If one is interested in a counterpoint to the received wisdom about the plight of the white working class, look no further than to Manchester by the Sea, the finest film I have seen this year.
The usual narrative is that the white working class is in decline because of economic stress. But Manchester by the Sea focuses on its spiritual causes. It is a post-Christian film in two senses. Its structure returns to greatest pagan art form—Greek tragedy—and its content concerns the spiritual void left in places like New England by the decline of Christianity—a decline that also undermines one of the sources for self-discipline needed for flourishing in a republic.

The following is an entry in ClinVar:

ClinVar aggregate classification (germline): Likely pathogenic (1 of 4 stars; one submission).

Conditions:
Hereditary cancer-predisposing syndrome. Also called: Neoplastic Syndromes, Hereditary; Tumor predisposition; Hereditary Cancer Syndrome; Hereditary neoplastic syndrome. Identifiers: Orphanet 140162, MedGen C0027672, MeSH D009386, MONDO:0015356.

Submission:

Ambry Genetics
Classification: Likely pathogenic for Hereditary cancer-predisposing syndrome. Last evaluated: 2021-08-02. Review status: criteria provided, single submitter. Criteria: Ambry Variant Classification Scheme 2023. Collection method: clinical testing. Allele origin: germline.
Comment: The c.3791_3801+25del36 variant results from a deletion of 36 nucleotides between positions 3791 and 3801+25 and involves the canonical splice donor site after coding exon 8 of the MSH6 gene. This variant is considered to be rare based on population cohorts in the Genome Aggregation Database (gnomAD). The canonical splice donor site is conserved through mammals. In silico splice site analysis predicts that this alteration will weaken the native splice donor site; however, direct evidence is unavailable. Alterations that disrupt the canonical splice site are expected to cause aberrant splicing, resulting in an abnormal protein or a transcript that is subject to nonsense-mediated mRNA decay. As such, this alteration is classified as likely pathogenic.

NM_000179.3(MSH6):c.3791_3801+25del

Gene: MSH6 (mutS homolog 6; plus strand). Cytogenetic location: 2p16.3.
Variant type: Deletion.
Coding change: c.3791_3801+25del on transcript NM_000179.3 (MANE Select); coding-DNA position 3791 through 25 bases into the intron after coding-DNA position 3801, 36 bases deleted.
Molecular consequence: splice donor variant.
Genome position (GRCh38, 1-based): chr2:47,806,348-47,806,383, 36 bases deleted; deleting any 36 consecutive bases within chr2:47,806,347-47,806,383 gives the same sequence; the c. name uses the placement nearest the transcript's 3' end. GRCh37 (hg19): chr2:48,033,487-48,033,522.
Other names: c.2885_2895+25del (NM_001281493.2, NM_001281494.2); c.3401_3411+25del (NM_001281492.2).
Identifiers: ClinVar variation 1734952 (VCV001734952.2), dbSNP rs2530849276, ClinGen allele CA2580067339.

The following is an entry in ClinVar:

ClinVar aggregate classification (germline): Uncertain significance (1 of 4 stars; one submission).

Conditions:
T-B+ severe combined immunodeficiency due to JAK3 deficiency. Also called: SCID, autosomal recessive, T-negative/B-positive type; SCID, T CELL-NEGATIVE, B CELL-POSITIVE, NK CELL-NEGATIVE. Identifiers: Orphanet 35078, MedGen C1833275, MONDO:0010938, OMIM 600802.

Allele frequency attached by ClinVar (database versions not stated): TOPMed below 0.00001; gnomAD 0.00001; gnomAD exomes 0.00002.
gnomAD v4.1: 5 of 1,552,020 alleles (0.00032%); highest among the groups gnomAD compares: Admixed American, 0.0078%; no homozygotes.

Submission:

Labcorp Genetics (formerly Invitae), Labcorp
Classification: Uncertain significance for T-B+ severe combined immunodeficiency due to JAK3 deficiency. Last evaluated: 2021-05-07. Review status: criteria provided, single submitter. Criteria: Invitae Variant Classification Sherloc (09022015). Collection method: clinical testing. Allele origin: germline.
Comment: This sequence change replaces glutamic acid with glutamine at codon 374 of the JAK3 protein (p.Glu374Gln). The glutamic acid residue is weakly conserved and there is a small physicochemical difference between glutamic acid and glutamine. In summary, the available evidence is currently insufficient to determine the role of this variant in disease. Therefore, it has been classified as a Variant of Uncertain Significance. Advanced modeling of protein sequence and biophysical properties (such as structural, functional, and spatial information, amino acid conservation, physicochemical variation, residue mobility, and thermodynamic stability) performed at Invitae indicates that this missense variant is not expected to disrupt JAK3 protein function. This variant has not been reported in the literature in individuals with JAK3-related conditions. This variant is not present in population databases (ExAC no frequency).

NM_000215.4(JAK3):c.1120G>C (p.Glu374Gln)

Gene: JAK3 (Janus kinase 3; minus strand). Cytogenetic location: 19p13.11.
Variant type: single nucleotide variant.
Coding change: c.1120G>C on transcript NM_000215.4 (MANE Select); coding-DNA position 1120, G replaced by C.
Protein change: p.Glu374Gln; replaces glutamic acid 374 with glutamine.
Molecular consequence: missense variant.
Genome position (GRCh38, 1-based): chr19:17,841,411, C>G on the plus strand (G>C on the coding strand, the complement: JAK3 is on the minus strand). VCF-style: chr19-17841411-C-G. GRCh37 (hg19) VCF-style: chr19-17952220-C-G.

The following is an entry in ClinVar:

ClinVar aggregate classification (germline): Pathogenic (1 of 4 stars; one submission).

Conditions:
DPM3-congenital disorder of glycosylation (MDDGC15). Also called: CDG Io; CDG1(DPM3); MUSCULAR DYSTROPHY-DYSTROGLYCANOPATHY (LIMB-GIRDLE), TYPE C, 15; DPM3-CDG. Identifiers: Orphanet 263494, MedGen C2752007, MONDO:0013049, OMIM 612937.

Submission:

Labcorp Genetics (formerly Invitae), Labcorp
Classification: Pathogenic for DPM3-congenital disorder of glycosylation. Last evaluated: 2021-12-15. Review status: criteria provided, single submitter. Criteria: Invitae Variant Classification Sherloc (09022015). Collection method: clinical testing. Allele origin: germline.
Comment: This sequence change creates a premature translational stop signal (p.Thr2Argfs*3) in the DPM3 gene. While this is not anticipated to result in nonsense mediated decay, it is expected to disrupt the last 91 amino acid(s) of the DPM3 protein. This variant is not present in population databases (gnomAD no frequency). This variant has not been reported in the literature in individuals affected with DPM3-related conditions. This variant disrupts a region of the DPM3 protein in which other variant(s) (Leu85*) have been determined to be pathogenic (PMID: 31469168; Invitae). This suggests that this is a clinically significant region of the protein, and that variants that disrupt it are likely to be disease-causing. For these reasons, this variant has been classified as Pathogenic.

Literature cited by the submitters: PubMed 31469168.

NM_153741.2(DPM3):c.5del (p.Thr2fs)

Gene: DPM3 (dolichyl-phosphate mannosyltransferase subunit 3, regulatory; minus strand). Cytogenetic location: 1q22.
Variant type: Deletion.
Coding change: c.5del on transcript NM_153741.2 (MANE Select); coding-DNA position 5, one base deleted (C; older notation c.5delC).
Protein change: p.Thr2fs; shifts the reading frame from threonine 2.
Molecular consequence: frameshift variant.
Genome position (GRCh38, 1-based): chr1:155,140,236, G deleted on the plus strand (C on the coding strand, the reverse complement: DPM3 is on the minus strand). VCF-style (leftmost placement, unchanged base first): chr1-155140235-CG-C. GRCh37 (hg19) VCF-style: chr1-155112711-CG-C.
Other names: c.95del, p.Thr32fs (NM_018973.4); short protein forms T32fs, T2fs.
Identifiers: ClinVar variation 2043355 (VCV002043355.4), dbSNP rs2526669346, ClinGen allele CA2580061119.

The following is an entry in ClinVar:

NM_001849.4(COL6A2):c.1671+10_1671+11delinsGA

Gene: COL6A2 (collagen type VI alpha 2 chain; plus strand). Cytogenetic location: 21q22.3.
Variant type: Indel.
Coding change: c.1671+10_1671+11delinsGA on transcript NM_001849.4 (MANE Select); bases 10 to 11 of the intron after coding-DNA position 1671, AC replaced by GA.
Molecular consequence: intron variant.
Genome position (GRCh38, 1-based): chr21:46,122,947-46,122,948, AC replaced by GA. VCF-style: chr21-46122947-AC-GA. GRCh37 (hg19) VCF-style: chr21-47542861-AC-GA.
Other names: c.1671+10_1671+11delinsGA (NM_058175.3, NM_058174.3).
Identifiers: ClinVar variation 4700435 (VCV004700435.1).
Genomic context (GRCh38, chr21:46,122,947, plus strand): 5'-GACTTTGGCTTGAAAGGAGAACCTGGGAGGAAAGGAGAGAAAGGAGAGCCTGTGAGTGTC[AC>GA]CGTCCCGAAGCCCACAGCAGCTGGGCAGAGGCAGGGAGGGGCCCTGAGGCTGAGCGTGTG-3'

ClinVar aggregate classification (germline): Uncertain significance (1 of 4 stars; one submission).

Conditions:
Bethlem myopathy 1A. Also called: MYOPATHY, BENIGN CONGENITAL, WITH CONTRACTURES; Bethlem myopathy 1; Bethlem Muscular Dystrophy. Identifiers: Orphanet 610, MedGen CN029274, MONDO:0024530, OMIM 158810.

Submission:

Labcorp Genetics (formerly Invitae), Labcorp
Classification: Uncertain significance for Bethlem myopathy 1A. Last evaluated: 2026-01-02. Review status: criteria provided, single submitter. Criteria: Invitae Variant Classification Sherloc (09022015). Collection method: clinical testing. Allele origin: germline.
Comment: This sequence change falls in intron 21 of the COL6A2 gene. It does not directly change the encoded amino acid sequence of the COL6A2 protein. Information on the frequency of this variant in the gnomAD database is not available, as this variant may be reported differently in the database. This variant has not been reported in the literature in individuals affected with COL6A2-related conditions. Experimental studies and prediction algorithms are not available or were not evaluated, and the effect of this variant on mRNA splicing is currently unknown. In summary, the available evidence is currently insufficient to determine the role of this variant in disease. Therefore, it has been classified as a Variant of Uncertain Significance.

The protagonist of the story, Lee Chandler, is pursued by furies—the Eumenides of Greek tragedy– because of a negligent act shown in a flashback by which he destroyed his young family. Chief among the furies was his now ex-wife who said terrible things about him in the aftermath. Many people in Manchester are furies as well: they don’t want him around and he has left his ancestral home to work in Boston. But the greatest furies are the demons within his own mind. Not only do others not forgive him, he cannot find forgiveness himself.